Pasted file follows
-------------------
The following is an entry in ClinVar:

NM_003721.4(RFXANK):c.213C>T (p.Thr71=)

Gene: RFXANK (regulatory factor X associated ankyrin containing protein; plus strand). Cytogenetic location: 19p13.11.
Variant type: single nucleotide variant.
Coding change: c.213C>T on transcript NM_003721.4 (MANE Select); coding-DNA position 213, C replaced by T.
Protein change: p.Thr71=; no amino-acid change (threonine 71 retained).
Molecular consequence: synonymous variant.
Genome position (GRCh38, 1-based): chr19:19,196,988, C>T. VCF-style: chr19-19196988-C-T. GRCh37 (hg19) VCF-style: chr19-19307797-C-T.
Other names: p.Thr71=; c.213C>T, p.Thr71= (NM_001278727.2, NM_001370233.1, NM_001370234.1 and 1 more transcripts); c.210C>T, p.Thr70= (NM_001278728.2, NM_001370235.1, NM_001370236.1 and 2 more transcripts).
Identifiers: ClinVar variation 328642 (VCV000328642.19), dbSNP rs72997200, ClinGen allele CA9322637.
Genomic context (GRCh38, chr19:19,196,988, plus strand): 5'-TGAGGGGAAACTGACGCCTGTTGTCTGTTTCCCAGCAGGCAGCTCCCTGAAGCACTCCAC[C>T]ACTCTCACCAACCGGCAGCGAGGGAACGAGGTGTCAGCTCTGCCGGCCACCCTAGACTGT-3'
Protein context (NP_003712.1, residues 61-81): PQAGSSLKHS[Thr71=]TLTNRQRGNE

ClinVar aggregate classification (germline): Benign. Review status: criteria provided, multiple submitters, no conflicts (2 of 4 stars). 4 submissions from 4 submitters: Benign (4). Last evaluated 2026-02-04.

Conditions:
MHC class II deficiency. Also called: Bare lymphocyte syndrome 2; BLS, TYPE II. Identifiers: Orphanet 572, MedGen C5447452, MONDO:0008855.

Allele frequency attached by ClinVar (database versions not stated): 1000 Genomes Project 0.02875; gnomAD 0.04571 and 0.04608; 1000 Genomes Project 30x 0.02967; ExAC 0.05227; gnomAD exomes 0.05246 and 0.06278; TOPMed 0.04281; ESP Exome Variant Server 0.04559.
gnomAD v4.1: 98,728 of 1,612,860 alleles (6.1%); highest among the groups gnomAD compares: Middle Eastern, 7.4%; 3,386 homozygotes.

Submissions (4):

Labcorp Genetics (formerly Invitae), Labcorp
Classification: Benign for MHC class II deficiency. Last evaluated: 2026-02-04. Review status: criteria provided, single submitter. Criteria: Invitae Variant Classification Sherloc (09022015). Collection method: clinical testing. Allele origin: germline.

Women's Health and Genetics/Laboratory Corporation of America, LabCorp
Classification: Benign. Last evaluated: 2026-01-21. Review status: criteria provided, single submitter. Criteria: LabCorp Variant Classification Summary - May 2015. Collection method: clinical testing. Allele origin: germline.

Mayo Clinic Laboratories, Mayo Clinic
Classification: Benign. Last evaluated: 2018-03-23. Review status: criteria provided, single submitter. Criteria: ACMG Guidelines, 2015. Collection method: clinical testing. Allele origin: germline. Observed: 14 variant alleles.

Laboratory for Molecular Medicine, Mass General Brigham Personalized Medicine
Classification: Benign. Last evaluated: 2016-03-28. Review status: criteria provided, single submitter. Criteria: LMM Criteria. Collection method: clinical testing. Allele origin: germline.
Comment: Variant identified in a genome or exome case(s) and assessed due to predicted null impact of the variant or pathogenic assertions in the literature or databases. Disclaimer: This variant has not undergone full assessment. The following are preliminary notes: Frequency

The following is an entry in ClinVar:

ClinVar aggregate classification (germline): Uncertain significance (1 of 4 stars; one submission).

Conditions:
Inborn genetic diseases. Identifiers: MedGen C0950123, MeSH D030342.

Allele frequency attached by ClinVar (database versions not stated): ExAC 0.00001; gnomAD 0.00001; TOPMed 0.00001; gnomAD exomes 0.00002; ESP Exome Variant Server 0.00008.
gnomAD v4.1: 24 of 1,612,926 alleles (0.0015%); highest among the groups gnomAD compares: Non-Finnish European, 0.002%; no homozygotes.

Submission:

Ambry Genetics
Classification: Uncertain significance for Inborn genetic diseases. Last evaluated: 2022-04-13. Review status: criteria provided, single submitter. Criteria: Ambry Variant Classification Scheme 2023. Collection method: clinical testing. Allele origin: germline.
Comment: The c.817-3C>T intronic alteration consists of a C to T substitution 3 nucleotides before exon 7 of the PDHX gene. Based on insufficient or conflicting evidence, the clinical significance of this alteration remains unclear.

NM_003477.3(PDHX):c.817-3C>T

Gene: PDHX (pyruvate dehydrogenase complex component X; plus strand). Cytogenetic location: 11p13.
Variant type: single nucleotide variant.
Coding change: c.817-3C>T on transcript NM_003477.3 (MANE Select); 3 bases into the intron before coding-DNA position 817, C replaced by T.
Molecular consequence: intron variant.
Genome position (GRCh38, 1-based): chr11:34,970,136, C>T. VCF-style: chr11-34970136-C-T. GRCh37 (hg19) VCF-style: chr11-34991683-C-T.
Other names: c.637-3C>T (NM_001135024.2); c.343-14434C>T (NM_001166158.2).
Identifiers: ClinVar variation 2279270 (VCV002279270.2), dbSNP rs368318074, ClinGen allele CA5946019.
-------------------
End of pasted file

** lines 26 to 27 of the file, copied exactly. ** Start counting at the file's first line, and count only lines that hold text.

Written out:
Classification: Benign. Last evaluated: 2016-03-28. Review status: criteria provided, single submitter. Criteria: LMM Criteria. Collection method: clinical testing. Allele origin: germline.
Comment: Variant identified in a genome or exome case(s) and assessed due to predicted null impact of the variant or pathogenic assertions in the literature or databases. Disclaimer: This variant has not undergone full assessment. The following are preliminary notes: Frequency